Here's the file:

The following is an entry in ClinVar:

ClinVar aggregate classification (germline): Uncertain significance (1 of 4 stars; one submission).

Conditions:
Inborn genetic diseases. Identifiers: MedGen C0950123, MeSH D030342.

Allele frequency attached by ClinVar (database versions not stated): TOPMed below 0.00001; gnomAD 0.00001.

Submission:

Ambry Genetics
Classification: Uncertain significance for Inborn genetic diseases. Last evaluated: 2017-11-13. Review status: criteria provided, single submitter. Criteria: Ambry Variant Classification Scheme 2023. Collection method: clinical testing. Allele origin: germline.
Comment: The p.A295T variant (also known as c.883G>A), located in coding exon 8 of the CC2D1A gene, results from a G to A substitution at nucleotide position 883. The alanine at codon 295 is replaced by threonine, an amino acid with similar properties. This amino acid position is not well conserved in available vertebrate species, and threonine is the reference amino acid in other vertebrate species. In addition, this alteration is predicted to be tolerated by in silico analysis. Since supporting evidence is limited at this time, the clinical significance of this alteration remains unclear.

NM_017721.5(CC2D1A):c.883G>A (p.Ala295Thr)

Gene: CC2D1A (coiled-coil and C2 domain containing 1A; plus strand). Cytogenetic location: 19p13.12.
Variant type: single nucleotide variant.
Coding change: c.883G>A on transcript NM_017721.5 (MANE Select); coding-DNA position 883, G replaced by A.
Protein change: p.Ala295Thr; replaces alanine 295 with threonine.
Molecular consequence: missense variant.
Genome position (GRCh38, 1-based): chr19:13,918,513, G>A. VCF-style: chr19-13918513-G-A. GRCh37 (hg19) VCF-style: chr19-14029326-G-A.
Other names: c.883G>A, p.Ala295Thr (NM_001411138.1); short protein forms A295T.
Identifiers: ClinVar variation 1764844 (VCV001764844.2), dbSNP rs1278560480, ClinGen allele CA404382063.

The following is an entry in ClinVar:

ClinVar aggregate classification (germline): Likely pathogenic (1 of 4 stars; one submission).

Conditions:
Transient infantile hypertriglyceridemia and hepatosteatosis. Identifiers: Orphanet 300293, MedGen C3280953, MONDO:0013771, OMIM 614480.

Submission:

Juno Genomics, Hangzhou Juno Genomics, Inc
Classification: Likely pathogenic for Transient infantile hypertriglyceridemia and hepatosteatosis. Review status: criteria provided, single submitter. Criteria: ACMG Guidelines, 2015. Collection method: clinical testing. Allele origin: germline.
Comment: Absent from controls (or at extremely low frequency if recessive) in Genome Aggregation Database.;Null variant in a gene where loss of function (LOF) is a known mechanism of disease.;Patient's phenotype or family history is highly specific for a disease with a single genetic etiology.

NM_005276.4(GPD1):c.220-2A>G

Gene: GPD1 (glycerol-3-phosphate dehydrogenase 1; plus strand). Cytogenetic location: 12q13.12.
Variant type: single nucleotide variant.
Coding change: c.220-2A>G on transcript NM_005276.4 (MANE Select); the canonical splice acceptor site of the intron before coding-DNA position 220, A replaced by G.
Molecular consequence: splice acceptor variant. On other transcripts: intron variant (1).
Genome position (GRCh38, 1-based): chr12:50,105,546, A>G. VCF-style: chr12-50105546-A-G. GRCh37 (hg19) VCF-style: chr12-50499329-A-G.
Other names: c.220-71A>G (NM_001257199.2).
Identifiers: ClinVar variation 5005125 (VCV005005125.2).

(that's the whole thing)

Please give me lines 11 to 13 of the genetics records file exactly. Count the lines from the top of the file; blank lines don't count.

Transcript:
Gene: CC2D1A (coiled-coil and C2 domain containing 1A; plus strand). Cytogenetic location: 19p13.12.
Variant type: single nucleotide variant.
Coding change: c.883G>A on transcript NM_017721.5 (MANE Select); coding-DNA position 883, G replaced by A.